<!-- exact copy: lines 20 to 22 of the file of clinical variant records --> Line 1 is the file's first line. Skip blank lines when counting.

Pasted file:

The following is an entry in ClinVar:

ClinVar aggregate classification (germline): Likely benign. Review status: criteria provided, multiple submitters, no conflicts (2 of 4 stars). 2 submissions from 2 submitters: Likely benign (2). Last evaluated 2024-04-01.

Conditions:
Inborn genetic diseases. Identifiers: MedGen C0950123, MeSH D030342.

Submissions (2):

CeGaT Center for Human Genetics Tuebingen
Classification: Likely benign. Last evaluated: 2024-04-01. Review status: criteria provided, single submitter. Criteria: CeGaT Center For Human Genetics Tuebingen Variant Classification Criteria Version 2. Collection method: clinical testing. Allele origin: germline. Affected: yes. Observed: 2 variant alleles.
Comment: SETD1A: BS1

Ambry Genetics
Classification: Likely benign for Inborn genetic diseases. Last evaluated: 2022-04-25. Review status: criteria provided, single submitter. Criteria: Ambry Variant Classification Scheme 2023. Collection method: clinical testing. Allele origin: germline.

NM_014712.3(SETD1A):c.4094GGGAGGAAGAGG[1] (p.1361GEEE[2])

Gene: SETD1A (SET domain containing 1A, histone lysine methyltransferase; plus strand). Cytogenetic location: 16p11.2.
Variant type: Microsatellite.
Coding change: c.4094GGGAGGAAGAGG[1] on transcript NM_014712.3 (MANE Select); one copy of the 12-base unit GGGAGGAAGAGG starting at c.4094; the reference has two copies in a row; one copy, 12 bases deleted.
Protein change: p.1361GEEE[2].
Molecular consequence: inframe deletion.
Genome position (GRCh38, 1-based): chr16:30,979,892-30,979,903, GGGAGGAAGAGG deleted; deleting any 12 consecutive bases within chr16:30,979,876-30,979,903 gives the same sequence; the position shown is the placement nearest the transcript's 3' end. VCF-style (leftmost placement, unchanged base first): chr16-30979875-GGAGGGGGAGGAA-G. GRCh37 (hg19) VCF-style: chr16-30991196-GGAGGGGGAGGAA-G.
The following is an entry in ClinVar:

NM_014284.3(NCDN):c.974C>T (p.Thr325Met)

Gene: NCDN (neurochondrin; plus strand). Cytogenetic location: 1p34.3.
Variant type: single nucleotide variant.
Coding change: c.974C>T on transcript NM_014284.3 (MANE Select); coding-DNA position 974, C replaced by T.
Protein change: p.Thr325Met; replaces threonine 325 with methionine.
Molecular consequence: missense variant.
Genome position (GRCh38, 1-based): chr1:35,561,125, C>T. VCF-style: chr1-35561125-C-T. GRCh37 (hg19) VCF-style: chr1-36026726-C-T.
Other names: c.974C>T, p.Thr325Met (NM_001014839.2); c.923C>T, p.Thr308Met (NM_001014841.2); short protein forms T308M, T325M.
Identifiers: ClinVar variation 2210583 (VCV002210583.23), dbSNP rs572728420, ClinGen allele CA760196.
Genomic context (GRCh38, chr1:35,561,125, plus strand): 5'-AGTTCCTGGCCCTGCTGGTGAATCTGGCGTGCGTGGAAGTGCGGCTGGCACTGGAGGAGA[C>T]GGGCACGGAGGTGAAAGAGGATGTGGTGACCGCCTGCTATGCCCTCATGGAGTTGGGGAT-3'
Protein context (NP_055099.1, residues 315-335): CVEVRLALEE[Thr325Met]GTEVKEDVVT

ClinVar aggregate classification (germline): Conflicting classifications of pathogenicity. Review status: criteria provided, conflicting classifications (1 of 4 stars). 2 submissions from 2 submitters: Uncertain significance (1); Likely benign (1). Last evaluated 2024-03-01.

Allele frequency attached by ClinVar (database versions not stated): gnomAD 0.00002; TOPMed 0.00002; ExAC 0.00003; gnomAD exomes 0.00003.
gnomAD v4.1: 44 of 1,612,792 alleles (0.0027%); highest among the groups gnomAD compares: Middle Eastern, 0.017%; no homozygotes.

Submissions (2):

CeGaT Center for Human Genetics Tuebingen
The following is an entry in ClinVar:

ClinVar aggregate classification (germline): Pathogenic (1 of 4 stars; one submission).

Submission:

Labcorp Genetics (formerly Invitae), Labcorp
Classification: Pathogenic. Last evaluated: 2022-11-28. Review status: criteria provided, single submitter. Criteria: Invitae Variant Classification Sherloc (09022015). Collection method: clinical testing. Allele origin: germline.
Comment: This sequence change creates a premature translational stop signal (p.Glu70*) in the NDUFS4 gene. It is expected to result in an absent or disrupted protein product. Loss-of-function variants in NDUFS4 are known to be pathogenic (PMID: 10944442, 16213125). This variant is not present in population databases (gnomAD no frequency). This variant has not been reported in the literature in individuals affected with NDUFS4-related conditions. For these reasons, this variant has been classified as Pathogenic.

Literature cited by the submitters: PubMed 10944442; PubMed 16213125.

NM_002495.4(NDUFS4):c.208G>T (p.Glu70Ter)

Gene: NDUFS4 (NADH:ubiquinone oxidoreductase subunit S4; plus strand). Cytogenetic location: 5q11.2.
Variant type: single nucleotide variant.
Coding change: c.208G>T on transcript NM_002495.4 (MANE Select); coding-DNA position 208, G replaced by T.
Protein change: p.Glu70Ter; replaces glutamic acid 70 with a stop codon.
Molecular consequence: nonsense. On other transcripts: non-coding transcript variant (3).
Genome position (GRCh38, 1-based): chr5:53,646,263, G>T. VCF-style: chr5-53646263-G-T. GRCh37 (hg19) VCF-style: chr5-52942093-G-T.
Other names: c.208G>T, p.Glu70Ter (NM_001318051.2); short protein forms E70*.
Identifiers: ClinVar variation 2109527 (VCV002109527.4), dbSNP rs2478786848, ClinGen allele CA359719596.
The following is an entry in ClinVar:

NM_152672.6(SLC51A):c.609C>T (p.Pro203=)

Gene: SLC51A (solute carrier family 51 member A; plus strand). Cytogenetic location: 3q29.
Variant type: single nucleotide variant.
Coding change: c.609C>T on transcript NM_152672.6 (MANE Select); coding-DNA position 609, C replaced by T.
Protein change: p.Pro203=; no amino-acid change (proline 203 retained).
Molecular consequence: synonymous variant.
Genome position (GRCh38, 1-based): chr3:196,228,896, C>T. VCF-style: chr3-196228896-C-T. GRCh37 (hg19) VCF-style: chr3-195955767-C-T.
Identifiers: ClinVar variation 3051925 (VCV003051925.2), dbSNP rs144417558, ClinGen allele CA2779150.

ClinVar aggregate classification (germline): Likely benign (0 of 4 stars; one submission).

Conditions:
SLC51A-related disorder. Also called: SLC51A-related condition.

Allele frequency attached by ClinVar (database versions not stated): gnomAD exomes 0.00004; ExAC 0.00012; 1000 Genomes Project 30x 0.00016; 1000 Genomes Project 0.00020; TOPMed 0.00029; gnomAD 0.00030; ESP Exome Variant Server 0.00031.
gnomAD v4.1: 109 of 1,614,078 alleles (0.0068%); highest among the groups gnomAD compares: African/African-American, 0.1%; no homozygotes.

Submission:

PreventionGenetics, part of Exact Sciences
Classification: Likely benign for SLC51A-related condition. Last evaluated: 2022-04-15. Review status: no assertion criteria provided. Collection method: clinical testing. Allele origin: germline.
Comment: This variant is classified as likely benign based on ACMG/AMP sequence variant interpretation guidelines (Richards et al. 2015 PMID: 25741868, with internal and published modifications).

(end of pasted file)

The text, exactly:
Gene: NCDN (neurochondrin; plus strand). Cytogenetic location: 1p34.3.
Variant type: single nucleotide variant.
Coding change: c.974C>T on transcript NM_014284.3 (MANE Select); coding-DNA position 974, C replaced by T.